Bloggers Sound Off: Politicians vs. Technocrats

In this Voices on Project Management roundtable, bloggers discuss the following quote from a recent article in The Economist on the need for the professionalization of project management in government and what can go wrong when there isn’t a strong project management presence to connect strategy and implementation: “But in too many countries technocrats tend to be under the thumb of politicians and not up to the job.”
Lynda Bourne, DPM, PMP
Country: Australia
There is nothing fundamentally wrong with the statement. The role of politicians should be to govern for the long-term good of the country, provide leadership and sensibly reflect the will of the people. The role of technocrats of all disciplines should be to provide advice to the body politic and implement the policies developed by the politicians.
Unfortunately, what seems to be happening is the politicians who are supposed to lead a country have become focused on short-term self-interest and re-election. Far too many have backgrounds that simply mean they have no concept of technology and either cannot or will not understand the needs and issues associated with developing policies that make proper use of technology for the long-term benefit of society.
One example is the debate around climate change. It is politically expedient to pretend climate change is not real or the science is uncertain and thereby avoid the difficult decisions needed to affect the course of global warming. The politician gets re-elected — our children and grandchildren suffer the consequences.
At a more mundane level, maintaining the nation’s infrastructure and assets is boring. Cut maintenance and spend the money on a headline-grabbing new project and the politician gets re-elected. In the meantime, infrastructure deteriorates and the cost or repair escalates out of proportion.
Putting technocrats in charge is unlikely to solve the problem. The challenge is creating an environment where a nation’s leaders focus on the long-term good of their societies and the people they govern recognize that they do have to pay for the services provided by governments.
Mario Trentim, PMI-RMP, PMP
Country: Brazil
In most countries, politics tend to be a very important issue in every major project. Although technocrats are hierarchically subordinated to politicians, they are not necessarily under their thumbs. Technocrats have knowledge, subject matter expertise and referent power (i.e., admiration and credibility). Moreover, technocrats have stable jobs, which enables them to design and implement long-term strategies and programs.
In this way, technocrats are the driving forces behind national economic and social development. Unfortunately, there are some countries where technocrats do not have the required skills and knowledge to plan and execute good policies. They may also fail to persuade politicians in the best interest of the public in general.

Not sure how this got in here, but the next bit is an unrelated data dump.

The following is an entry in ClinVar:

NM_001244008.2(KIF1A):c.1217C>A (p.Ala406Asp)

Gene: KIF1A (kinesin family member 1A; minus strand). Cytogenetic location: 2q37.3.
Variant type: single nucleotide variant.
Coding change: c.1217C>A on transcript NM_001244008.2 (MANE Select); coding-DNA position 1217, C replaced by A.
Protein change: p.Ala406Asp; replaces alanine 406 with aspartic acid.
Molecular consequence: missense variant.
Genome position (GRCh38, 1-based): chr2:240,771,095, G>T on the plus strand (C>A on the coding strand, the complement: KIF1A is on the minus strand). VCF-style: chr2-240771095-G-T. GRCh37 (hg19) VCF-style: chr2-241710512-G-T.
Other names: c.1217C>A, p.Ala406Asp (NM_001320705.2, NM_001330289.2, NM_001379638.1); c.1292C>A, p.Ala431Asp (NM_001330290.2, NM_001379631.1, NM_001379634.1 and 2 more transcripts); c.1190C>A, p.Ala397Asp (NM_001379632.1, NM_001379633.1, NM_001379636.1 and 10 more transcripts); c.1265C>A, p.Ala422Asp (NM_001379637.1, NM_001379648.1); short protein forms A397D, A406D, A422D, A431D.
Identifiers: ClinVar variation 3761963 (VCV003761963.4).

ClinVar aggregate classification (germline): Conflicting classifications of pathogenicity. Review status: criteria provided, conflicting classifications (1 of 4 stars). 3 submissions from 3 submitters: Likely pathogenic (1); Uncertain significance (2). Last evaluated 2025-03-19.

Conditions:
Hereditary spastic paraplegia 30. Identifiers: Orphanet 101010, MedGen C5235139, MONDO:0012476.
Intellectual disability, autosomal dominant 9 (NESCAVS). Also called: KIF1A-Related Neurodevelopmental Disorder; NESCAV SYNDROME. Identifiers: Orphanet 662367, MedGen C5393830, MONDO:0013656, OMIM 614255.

But we are seeing a new generation of technocrats who are up to the job in developing countries, such as in Brazil, and who are driving these emerging economies forward through strategic goals and projects. More access to education is certainly a key aspect, but we also have more engaged younger people. Generation Y and Z care about the environmental, economic and social aspects. And another important factor is that entrepreneurs and the business world are more politically engaged in discussing national issues these days.
I would rephrase The Economist‘s quote as, “When technocrats lack competence and knowledge, they cannot be up to the job. As a consequence, they are under the thumb of politicians, who rule alone.
Peter Tarhanidis, PMP
Country: United States
Today’s global economic challenges drive political decision-making toward a trend of austerity to control costs. This leads to less government and private capital investment due to the lack of growth facing countries.
That said, the U.S. government has modeled policies that drive advancement of project management for sustaining economic growth and innovative approaches to business to attract capital investments. A couple of notable ones include:
  • NASA space program, with its accelerated project management, helped develop over 1,750 NASA spinoff inventions, such as spacecraft technology used in cell phone cameras.
  • Innovative approaches such as the FAA’s airport privatization program are designed to allow airports to generate access to sources of private capital for airport improvement and development.
These efforts demonstrate that politicians and technocrats can figure out a way to work together by keeping the focus on innovation.
How professionalized is project management in your country? How well does project management help in implementing strategy?

The views expressed within the PMI Voices on Project Management blog are contributed from external sources and do not necessarily reflect the views and opinions of PMI.

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